Because of the amount of physical and mental energy stress can take from the body, individuals have fewer resources and means to focus on other important activities — like work. This means they may be more prone to mistakes, judgment errors, or even have more injuries. Their mind, essentially, is “elsewhere” making it hard to concentrate on doing anything other than surviving the stress.
Benefits of Preventing Workplace Stress
Stress isn’t simply an “emotion” to sweep under the rug. In the workplace, leaving stressors unattended can have devastating impacts on workflow, loyalty, employee satisfaction, and production.
An employer who takes stress prevention seriously will see reduced symptoms of poor mental and physical health, increased productivity, increased work engagement, and improved employee health and community wellbeing.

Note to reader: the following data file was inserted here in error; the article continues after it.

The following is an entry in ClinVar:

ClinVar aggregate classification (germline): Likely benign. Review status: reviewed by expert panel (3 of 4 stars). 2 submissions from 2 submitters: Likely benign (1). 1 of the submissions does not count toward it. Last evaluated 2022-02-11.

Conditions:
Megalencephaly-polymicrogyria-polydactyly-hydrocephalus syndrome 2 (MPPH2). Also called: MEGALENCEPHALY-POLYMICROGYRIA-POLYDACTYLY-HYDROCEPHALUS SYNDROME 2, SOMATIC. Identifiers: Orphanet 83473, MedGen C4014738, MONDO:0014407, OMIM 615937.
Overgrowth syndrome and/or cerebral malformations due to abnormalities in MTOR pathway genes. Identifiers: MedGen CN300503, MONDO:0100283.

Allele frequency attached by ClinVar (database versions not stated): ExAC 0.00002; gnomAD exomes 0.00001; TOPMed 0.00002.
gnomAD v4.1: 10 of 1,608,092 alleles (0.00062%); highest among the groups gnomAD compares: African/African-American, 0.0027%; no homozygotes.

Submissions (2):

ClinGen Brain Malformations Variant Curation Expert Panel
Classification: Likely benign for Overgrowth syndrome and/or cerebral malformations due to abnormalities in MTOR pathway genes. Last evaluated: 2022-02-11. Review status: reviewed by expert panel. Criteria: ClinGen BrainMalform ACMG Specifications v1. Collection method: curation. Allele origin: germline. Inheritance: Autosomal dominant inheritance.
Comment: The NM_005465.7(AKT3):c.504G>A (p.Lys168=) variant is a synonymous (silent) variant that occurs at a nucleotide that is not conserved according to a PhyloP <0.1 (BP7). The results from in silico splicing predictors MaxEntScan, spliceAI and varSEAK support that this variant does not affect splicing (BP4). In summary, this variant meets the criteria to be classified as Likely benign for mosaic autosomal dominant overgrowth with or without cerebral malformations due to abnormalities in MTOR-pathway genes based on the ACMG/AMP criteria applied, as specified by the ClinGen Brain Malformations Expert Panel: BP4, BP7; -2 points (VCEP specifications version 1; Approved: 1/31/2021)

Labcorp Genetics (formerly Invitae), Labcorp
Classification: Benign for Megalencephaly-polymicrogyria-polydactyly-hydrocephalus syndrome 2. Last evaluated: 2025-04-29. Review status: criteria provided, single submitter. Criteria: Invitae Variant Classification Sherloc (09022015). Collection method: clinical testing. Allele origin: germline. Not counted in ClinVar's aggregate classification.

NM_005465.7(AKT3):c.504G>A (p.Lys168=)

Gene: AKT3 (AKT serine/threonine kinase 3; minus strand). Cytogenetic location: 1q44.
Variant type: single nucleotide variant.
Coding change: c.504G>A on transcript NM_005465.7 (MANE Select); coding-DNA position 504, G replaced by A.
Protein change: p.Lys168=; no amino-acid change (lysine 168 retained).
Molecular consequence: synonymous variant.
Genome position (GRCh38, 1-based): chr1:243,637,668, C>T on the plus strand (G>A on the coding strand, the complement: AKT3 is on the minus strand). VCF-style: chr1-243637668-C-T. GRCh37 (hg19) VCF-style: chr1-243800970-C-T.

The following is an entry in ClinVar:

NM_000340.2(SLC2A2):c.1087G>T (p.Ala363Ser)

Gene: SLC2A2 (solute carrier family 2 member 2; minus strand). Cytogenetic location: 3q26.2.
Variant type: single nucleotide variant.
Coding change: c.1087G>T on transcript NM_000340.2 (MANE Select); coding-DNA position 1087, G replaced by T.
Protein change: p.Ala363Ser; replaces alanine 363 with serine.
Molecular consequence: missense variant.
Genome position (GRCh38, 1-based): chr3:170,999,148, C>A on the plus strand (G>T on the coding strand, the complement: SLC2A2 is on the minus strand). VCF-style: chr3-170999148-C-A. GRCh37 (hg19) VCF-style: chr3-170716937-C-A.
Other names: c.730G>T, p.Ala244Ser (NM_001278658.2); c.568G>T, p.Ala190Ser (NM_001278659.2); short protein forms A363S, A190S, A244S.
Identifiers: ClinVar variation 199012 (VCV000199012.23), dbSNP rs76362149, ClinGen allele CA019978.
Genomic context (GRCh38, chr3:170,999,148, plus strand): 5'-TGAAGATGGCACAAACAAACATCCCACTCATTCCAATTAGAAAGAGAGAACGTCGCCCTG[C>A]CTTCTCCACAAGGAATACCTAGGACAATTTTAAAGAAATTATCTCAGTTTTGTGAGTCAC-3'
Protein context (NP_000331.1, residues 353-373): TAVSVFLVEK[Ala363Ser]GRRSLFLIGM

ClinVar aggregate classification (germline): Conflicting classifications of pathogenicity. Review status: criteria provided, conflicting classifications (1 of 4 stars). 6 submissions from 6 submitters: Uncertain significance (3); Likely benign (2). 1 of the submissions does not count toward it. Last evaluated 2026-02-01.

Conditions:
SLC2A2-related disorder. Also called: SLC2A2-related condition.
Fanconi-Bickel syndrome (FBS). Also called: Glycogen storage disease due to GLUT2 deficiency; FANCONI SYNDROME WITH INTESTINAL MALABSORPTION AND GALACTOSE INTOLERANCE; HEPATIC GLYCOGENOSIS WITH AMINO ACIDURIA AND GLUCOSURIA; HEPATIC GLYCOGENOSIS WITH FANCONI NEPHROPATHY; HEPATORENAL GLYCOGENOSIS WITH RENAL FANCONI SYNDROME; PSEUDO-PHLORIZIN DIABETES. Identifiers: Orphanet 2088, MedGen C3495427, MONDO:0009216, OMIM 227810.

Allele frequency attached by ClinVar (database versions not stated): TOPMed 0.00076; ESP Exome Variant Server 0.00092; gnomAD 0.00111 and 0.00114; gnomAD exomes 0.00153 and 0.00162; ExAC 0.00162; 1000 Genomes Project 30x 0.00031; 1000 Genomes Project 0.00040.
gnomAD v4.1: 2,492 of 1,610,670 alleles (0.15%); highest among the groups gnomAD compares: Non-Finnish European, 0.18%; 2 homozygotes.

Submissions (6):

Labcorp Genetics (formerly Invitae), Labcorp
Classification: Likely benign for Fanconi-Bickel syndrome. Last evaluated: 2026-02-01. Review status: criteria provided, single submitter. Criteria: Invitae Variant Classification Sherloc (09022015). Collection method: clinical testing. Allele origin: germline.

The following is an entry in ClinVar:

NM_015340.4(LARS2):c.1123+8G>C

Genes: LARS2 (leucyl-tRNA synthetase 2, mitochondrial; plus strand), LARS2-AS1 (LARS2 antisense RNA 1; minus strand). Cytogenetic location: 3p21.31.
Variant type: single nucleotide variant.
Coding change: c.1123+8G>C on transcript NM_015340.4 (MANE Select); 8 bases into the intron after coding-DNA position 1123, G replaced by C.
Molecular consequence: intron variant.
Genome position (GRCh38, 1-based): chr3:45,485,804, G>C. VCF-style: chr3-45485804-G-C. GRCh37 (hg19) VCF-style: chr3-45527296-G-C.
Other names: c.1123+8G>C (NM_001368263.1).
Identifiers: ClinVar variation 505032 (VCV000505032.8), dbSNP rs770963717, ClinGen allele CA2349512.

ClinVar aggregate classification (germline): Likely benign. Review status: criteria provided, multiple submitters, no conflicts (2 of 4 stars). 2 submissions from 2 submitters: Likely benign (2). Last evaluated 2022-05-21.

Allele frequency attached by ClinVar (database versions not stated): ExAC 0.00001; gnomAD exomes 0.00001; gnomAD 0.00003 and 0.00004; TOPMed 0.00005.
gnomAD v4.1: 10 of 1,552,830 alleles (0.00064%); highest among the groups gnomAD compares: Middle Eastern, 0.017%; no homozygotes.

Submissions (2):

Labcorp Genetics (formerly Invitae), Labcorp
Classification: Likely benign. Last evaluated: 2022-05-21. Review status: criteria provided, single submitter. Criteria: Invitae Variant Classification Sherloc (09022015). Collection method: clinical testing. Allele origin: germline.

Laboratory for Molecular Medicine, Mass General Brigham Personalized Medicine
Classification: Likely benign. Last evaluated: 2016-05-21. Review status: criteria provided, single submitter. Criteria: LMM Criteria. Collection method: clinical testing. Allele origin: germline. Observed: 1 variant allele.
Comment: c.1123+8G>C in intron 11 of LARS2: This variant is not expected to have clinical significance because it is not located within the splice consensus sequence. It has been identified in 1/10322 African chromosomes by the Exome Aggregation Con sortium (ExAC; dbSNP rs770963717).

Help Employees Manage Stress Better
Managers may have more control over how stressed-out their employees feel than they might think. Without a doubt, it is one of the many challenging aspects of being a leader — managing your team in a healthy way.
Ways to tackle work-related stressors:
- Meditation Mondays - Don’t let Mondays turn frantic because of last week’s leftover work. Instead, invite your team to tackle the week with a relaxed, happy attitude. Consider starting the day with a group meditation, nature walk, or even a yoga session. Doing so creates a more calm environment that is easier to work in than one filled with tense stress.